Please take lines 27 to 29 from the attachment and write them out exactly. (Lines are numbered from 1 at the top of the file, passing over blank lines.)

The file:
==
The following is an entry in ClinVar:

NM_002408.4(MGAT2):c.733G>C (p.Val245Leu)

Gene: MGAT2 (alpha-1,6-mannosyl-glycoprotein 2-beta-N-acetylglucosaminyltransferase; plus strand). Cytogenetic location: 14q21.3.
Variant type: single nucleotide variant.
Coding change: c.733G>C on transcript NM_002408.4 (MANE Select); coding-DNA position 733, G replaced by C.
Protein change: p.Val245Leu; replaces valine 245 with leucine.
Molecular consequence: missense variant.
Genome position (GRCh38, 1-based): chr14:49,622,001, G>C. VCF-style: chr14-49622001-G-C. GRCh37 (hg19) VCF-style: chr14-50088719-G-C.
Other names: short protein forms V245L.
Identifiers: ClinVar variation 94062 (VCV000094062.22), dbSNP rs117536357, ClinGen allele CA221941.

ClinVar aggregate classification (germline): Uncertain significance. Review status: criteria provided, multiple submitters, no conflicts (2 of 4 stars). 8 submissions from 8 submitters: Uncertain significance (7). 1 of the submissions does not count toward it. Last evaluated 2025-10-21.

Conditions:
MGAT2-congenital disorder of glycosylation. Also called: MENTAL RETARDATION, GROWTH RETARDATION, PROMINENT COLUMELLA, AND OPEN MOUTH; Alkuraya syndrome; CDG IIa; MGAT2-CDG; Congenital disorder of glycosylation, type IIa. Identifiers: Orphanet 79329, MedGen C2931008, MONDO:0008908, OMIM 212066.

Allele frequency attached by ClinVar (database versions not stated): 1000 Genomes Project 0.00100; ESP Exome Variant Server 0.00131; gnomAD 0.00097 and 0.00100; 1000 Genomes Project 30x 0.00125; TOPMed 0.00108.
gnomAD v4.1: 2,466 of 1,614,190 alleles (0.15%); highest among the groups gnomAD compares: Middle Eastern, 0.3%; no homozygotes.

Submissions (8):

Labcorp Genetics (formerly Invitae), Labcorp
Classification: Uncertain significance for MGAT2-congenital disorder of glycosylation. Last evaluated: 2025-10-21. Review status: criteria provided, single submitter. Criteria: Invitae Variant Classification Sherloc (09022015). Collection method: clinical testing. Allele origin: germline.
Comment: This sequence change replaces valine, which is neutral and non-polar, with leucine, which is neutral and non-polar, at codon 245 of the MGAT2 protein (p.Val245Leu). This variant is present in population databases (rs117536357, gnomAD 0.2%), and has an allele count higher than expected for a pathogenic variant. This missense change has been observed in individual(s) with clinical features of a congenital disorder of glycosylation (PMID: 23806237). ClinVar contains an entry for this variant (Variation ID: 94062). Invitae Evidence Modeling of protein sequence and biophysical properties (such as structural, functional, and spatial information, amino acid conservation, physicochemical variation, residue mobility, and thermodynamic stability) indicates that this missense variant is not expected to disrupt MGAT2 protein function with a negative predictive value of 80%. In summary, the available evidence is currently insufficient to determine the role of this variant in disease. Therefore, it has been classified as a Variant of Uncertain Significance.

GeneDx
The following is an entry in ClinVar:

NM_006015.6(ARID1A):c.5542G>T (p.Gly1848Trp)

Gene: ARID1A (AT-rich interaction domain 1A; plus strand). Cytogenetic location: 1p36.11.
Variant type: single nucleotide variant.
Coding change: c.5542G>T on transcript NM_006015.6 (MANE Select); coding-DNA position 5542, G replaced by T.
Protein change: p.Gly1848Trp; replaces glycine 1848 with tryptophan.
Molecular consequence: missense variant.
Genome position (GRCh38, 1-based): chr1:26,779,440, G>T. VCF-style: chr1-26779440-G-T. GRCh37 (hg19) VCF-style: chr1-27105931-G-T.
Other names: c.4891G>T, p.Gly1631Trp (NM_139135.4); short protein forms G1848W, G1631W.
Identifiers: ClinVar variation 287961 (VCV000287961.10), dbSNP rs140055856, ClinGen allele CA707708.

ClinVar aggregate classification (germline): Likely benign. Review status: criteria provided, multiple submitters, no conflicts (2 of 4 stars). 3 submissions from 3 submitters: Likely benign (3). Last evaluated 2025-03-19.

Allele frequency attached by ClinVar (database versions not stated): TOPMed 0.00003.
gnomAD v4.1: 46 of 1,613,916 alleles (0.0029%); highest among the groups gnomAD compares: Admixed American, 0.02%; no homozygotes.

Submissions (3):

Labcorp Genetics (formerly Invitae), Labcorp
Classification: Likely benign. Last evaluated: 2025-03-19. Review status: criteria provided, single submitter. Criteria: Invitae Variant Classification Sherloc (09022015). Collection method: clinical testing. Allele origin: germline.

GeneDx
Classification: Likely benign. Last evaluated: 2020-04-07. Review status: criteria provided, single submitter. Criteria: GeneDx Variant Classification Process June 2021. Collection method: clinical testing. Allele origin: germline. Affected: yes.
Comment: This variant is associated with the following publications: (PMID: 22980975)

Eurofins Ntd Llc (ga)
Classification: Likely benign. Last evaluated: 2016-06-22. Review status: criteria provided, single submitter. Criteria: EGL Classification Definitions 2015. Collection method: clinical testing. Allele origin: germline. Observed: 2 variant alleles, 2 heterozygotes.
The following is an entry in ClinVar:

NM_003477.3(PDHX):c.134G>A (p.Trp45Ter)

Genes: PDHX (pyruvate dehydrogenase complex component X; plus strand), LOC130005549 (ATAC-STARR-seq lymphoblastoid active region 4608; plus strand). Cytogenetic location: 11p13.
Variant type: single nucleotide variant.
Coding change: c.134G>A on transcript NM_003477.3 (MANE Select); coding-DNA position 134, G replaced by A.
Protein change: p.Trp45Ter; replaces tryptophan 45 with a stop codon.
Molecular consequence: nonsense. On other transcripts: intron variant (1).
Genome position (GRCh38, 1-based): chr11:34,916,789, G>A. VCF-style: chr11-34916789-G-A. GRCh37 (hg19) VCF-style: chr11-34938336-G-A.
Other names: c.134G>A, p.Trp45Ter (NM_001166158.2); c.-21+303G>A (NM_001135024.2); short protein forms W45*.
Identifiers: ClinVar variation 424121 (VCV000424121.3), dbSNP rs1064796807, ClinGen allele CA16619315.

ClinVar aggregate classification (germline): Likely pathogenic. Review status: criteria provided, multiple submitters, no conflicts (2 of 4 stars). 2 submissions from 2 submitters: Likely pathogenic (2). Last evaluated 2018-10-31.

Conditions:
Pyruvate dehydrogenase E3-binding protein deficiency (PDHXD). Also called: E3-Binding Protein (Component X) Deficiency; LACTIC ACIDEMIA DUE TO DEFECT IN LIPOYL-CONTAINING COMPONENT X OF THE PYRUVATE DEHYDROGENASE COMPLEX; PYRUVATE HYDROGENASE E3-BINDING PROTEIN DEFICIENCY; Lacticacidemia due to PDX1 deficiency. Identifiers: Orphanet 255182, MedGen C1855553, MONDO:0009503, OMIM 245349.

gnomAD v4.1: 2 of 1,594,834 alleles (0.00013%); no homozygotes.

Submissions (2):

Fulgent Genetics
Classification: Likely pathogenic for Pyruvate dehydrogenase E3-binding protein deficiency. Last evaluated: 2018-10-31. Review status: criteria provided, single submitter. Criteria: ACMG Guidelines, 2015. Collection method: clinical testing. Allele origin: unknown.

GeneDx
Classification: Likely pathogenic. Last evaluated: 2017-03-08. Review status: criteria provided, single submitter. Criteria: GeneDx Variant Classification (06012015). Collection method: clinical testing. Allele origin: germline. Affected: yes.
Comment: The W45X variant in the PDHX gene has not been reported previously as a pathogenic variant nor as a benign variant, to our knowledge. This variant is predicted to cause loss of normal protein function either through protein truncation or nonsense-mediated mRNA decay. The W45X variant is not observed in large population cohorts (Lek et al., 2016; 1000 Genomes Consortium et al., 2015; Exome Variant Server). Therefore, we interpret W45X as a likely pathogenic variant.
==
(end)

Molecular consequence: missense variant.
Genome position (GRCh38, 1-based): chr1:26,779,440, G>T. VCF-style: chr1-26779440-G-T. GRCh37 (hg19) VCF-style: chr1-27105931-G-T.
Other names: c.4891G>T, p.Gly1631Trp (NM_139135.4); short protein forms G1848W, G1631W.